The expression of being ‘in love’ might seem a little strong for some but it does convey the intense attraction and fascination of charisma. Charisma is particularly captivating to those who are in the first stage of adulthood where self-identity is still in a state of flux. The group encourages the adoption of what the psychologists call a ‘cult-identity’. This is a kind of faux-personality which makes the follower feel incredibly important but it only ‘works’ as long as the follower stays close to the words or the physical presence of the leader. The follower has become so entranced by the leader that he/she wants to be like him in every way. The dynamic of this ‘followship’ is that the disciple’s personality in some real sense becomes a kind of an extension of that of the leader. Somehow the personality of the follower has become enmeshed with that of the leader.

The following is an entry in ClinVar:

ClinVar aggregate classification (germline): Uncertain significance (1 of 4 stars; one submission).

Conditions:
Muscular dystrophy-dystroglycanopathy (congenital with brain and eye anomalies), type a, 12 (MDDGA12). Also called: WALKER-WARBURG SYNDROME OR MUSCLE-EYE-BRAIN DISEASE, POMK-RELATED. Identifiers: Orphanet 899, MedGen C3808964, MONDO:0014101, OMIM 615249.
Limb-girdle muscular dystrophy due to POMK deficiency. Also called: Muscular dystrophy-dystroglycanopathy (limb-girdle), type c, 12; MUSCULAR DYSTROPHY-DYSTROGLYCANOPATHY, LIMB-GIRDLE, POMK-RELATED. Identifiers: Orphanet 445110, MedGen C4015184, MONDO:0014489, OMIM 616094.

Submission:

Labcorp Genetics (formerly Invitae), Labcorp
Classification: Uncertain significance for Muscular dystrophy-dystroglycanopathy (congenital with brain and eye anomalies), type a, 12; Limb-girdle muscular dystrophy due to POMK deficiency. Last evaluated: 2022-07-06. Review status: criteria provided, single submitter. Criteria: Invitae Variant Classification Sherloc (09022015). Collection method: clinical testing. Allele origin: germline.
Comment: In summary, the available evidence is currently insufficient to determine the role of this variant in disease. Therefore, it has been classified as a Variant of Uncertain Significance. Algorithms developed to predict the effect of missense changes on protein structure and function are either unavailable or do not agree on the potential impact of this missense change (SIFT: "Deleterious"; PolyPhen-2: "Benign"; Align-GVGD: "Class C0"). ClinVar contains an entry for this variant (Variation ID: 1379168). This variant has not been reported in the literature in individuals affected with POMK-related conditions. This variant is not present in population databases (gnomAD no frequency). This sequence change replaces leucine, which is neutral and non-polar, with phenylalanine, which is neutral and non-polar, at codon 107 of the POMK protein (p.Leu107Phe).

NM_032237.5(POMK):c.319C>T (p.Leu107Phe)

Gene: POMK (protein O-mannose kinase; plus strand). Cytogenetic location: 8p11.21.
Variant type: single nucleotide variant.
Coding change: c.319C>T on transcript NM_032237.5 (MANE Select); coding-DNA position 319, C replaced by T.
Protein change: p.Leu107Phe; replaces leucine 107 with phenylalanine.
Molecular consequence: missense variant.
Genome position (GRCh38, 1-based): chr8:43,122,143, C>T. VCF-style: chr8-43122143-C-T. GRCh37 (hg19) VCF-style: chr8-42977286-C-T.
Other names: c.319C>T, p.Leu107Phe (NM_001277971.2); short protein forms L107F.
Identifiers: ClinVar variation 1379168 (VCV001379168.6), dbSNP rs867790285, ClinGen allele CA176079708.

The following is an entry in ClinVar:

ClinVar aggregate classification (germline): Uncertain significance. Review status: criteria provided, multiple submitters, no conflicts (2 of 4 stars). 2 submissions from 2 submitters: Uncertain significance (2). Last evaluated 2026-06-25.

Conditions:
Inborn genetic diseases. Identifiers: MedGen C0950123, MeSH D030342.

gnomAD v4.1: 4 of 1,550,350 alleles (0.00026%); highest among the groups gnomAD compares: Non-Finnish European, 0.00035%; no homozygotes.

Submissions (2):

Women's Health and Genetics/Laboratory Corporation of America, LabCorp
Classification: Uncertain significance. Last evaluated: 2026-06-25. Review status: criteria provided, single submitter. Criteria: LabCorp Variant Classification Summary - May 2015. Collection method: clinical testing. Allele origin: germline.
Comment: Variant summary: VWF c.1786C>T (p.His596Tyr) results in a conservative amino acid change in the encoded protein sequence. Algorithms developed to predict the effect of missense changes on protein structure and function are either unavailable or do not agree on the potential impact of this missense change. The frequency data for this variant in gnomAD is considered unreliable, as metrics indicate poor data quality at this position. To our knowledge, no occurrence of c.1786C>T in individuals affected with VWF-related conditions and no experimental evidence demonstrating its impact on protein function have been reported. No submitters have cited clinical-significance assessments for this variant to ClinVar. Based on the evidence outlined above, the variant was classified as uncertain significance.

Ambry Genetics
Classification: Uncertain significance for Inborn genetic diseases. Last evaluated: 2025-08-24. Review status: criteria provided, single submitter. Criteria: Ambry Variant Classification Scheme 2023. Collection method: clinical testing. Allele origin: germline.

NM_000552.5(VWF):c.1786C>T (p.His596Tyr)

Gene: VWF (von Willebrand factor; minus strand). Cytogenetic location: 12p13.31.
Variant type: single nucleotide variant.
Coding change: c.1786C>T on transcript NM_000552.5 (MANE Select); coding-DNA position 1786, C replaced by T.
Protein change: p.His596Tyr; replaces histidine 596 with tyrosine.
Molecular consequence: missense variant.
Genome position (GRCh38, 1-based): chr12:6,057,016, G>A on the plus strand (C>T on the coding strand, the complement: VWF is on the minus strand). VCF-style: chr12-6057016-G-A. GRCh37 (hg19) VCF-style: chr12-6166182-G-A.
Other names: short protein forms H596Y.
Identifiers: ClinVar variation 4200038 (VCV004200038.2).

This kind of leadership/disciple dynamic can be extremely dangerous. There may be for a time a deep contentment for the follower while he/she enjoys the attention of the ‘wise’ charismatic leader. But this bliss is, in practice, short-lived. The leader, because he is human, will tire of the adoration of one group of followers and want to move on to exploit another group. The state of enmeshment, while it lasts, is enjoyable and deeply satisfying for the disciple. In the case of female followers of a male guru or leader, there may be a sexual acting out. But however the relationship is expressed, it is of such intensity that a breakdown in it will cause the follower to experience intense emotional trauma. It is the recovery from a deep emotional involvement with a religious/political charismatic leader that is a major part of the cult recovery process. In some ways it can be compared with a divorce or breakdown in an intimate relationship but in certain ways it is more difficult. The follower has surrendered not only their affection to another person in an act of love, but they have surrendered many other areas of their life to the leader, their idealism, their self-esteem and their hopes for their entire future. To have all that taken from them in a moment is indeed traumatic and indeed emotionally shattering. Without the right kind of support it can lead to a nervous breakdown or even suicide.